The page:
The SARS-CoV-2 pandemic has impacted the globe for more than a year. This development sparked renewed interest in the historical, sociocultural, political, and economic aspects of epidemics and pandemics, currently evidenced by an outpouring of scholarship on the consequences of the current pandemic on the world’s population as well as social and economic structures. This symposium provides a forum specifically for the study of the sociocultural developments that lead to “Othering” in situations of a perceived crisis.
This symposium explores North American Indigenous intellectual and narrative traditions that were recovered, reclaimed, or (re-)invented in the wake of Red Power movements that emerged in the 1960s in the settler colonial societies of Canada and the USA. It asks: which new perspectives and visions have been developed over the last 50 years within Indigenous studies and related fields when looking at Indigenous land and land rights, Indigenous political and social sovereignty, extractivism and environmental destruction, oppressive sex/gender systems, and for describing the repercussions of settler colonialism in North America, especially in narrative representations?
The Critical Poetics International Summer School
Critical Poetics: Care Of...
Online, 25 June – 3 July 2021
Eva Haifa Giraud
Craig Santos Perez
Mama D Ujuaje
(Further speakers to be confirmed)
For Students by Students!
An International Conference on Literature, Culture and Foreign Languages
May 14-16, 2021 – online
CALL FOR PAPERS
If you are interested in 19th, 20th Century and Contemporary Literature or Language and Culture, or if:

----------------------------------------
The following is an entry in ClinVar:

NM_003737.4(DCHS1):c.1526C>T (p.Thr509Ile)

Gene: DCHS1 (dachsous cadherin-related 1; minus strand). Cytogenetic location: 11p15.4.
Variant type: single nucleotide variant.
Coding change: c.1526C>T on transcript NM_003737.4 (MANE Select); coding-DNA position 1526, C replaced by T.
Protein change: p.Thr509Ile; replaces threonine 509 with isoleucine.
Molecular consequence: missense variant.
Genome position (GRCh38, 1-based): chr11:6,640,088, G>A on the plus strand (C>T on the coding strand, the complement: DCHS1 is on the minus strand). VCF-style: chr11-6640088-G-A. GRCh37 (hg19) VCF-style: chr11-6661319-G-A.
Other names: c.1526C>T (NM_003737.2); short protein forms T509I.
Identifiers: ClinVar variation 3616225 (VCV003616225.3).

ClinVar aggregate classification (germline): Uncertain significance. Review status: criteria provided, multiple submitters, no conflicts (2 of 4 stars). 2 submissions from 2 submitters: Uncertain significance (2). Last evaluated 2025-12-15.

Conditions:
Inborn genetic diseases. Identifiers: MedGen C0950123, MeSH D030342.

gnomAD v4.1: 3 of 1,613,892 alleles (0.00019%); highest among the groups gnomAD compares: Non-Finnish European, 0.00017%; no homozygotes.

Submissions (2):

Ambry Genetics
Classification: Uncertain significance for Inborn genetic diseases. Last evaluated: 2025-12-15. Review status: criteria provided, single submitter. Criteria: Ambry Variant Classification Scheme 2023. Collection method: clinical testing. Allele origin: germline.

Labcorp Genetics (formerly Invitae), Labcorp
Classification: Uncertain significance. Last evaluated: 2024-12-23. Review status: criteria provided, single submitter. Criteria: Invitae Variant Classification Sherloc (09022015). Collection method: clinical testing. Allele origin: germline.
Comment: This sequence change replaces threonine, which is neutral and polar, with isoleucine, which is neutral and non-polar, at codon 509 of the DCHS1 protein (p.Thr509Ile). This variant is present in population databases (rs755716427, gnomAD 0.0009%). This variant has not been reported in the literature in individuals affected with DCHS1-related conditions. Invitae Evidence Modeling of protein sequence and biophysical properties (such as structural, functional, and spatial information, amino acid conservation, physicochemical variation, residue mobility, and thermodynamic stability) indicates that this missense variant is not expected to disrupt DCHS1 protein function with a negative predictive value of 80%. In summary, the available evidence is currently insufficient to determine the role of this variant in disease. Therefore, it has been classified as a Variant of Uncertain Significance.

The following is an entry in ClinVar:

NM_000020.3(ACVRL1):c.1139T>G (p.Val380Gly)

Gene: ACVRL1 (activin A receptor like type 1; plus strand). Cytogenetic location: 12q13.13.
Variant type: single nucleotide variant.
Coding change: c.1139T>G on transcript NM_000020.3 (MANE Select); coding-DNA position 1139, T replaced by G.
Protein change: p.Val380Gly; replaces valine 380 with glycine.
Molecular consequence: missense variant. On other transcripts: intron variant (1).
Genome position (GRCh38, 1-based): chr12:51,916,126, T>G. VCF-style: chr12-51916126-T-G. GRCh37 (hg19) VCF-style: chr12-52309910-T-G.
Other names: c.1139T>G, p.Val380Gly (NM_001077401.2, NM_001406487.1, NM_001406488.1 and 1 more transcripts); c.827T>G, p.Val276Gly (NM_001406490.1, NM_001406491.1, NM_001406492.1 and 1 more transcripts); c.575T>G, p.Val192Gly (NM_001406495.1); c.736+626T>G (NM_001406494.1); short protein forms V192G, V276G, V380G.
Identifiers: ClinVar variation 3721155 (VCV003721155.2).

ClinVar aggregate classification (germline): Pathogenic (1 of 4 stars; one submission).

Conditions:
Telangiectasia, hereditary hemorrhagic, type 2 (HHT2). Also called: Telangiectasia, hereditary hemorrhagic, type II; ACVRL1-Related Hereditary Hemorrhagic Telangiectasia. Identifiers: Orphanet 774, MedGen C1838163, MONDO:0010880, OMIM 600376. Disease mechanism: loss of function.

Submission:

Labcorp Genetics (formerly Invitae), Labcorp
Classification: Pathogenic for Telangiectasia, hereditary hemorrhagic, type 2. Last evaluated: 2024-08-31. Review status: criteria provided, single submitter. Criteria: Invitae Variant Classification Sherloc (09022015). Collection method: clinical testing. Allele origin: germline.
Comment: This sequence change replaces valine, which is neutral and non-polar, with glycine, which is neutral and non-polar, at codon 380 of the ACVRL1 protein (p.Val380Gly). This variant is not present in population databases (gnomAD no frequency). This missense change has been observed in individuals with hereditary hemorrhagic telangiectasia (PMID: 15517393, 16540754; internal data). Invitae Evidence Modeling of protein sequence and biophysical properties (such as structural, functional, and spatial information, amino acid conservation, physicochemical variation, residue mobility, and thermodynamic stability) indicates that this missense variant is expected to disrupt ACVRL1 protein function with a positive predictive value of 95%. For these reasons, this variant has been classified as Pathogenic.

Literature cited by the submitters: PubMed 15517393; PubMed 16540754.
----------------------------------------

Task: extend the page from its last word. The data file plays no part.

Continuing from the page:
You want to test your presentation skills in a culturally diverse (and accepting) environment, and
You can present in English or German, or
You simply want to listen to presentations from the comfort of your home, and connect with people on these subjects from all around the world,
THIS CONFERENCE IS FOR YOU!
Film Education Journal - Special Issue - Decolonising Film Education (to be published June 2022)
Guest Editors: Professor Jyoti Mistry (HDK-Valand Academy) and Dr Lizelle Bisschoff (University of Glasgow)
Commemorating the Sidney Ladies, 1621-2021
Call for papers for a one-day conference
At the Sorbonne nouvelle, Paris
25 September 2021
An Online Symposium
Date: May 20
Extended deadline for proposals: April 9 2021
This symposium is entirely FREE to present at and attend as it will be held online. Stay tuned keynote speaker names and presentation titles.
Gender in Transformation Processes: Central and Southeast European Perspectives
September 30 – October 2, 2021
University of Graz, Austria
Interdisciplinary Symposium organized by the Department of Sociology and
the Center for Inter-American Studies, both University of Graz, Austria, and
the Department of Sociology, University of Zadar and the Institute of Social Sciences Ivo Pilar, Split, Croatia
CALL FOR PAPERS
OMNES: The Journal of Multicultural Society, 11(2)
ISSN: 2093-5498 (Print) / 2671-969X (Online)
We are currently accepting manuscripts for OMNES: The Journal of Multicultural Society Vol.11 No.2 that will be published on July 31, 2021. To be considered for the upcoming issue, OMNES 11(2), please submit your manuscript by April 30, 2021.
About the Journal
The Comparative Literature and Cultural Studies Renaissance/Early Modern forum of the MLA invites proposals for a guaranteed roundtable at MLA 2022 (Washington, D.C., 6-9 January). Thus far, there has been little work at the intersection of early modern critical race and trans studies. We invite new and in progress work to be presented in 5-8 minute talks. We particularly welcome comparative and transnational perspectives and work by graduate students. Please send brief CV and 300 word abstracts to firstname.lastname@example.org by Thursday, March 25, 2021.